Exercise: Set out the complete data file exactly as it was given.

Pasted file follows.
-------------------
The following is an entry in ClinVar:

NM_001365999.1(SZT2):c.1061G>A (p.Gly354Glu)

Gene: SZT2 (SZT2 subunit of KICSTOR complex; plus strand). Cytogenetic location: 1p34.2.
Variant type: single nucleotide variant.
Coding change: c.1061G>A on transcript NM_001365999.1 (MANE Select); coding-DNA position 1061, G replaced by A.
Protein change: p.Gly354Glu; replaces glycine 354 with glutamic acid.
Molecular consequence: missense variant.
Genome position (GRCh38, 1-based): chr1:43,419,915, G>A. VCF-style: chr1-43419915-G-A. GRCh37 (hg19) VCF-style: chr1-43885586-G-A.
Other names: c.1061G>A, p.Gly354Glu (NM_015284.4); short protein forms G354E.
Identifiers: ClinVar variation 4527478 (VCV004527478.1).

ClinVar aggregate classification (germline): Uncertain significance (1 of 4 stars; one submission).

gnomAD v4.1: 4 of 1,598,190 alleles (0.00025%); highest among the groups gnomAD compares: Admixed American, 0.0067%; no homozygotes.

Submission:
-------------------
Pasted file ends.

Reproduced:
The following is an entry in ClinVar:

NM_001365999.1(SZT2):c.1061G>A (p.Gly354Glu)

Gene: SZT2 (SZT2 subunit of KICSTOR complex; plus strand). Cytogenetic location: 1p34.2.
Variant type: single nucleotide variant.
Coding change: c.1061G>A on transcript NM_001365999.1 (MANE Select); coding-DNA position 1061, G replaced by A.
Protein change: p.Gly354Glu; replaces glycine 354 with glutamic acid.
Molecular consequence: missense variant.
Genome position (GRCh38, 1-based): chr1:43,419,915, G>A. VCF-style: chr1-43419915-G-A. GRCh37 (hg19) VCF-style: chr1-43885586-G-A.
Other names: c.1061G>A, p.Gly354Glu (NM_015284.4); short protein forms G354E.
Identifiers: ClinVar variation 4527478 (VCV004527478.1).

ClinVar aggregate classification (germline): Uncertain significance (1 of 4 stars; one submission).

gnomAD v4.1: 4 of 1,598,190 alleles (0.00025%); highest among the groups gnomAD compares: Admixed American, 0.0067%; no homozygotes.

Submission: